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Implementation practices of tuberculosis preventive therapy for children and HIV-positive adults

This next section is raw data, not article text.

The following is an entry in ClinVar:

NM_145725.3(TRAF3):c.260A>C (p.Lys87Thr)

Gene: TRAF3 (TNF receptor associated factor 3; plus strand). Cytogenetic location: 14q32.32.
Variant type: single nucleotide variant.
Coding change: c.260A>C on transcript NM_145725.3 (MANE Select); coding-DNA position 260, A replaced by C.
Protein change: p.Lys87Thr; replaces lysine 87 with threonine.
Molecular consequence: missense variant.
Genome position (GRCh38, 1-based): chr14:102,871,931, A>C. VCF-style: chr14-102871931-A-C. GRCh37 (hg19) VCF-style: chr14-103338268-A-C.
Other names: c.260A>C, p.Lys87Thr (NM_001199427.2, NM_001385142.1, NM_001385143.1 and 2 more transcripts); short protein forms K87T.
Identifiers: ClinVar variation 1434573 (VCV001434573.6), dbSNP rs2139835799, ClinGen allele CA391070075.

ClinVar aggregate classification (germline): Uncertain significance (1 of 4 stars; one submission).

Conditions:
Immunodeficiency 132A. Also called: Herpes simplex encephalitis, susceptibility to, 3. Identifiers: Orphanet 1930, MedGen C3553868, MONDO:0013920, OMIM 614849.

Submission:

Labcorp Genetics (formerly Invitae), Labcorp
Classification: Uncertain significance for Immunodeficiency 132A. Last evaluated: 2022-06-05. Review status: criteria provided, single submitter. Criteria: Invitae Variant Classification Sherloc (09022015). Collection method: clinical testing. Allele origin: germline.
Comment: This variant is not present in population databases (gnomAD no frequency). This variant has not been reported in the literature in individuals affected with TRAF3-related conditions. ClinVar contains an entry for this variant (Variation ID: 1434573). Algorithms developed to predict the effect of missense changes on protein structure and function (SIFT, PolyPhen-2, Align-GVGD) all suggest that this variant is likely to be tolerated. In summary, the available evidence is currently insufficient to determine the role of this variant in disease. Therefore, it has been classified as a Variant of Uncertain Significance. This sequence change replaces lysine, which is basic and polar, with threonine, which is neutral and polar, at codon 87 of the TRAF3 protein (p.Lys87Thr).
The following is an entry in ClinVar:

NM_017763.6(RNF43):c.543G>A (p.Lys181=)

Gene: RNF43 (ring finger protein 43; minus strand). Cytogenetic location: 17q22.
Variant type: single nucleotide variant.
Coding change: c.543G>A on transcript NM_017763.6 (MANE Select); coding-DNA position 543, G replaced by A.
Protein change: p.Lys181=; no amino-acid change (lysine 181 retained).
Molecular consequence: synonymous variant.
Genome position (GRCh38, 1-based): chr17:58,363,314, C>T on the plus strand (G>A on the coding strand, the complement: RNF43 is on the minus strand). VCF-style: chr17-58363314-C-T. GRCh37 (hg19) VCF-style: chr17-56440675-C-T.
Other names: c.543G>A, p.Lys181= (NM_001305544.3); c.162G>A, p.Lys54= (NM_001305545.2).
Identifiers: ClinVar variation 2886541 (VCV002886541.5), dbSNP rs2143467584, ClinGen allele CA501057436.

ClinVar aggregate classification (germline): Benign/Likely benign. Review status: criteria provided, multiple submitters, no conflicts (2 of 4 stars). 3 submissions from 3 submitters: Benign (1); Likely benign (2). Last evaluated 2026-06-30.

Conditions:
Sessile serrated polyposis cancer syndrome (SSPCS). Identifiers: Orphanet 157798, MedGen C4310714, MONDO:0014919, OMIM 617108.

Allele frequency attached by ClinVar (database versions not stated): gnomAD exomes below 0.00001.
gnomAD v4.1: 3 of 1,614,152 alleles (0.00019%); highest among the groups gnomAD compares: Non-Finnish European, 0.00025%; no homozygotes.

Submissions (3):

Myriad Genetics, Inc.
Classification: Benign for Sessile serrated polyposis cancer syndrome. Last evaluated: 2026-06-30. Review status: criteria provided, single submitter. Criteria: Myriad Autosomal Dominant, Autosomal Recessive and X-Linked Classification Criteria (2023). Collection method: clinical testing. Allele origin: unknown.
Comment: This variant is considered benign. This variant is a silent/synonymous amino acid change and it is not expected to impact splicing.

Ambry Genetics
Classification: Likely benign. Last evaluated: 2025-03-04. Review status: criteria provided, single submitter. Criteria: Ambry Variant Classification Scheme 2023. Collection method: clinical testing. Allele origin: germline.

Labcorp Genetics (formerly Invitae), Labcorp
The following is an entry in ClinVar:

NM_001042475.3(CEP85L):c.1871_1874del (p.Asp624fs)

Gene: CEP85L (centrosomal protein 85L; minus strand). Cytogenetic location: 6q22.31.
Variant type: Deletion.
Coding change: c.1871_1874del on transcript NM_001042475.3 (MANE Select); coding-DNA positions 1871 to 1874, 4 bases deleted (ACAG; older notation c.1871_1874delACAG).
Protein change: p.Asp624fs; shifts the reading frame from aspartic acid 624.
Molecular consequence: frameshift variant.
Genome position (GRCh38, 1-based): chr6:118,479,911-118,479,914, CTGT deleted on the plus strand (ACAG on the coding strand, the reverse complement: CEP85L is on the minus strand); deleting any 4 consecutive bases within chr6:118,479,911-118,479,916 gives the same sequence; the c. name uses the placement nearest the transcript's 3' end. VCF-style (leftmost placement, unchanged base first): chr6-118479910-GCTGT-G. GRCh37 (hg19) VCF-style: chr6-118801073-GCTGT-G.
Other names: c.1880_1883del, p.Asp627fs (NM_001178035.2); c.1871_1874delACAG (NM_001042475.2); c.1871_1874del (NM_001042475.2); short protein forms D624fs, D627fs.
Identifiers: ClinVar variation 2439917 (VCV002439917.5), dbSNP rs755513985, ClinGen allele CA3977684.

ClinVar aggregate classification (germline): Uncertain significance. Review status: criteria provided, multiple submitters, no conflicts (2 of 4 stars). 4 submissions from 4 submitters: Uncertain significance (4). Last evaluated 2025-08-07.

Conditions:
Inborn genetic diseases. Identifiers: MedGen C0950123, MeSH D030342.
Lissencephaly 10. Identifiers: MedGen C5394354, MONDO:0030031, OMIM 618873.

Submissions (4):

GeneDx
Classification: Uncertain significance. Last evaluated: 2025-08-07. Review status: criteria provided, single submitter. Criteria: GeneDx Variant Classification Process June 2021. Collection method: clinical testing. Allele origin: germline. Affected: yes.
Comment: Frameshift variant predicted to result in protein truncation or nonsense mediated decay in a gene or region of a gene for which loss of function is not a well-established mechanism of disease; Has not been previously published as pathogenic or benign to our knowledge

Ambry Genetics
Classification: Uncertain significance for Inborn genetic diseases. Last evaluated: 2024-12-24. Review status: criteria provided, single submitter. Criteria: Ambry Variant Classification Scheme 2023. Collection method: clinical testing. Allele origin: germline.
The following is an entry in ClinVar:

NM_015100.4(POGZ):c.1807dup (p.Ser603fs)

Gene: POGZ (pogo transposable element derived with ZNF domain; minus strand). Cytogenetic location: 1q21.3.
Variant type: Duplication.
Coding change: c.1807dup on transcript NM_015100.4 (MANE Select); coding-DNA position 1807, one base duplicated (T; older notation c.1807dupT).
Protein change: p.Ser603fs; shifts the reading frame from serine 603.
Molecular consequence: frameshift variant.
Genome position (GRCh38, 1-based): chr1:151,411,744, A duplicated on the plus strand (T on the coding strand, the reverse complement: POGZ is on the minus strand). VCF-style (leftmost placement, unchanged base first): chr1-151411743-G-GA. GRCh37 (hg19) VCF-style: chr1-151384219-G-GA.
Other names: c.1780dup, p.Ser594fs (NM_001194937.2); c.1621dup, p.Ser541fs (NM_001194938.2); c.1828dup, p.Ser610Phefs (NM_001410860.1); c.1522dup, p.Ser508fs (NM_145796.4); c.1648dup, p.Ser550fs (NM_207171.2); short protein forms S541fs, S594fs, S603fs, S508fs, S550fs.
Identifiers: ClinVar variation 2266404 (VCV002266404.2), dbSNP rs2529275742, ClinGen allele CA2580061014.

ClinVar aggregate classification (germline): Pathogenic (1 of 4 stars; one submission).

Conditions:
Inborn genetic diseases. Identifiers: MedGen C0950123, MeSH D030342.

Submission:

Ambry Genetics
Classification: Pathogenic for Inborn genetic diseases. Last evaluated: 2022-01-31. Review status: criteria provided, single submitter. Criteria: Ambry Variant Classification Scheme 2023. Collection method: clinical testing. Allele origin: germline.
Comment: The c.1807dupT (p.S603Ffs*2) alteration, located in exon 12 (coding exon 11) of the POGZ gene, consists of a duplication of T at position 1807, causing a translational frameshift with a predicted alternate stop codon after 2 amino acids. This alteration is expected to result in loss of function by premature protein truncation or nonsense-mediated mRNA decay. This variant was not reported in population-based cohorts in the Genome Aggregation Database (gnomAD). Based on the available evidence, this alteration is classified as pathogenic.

Book - Dissertation
Subtitle:a prospective cohort study at primary care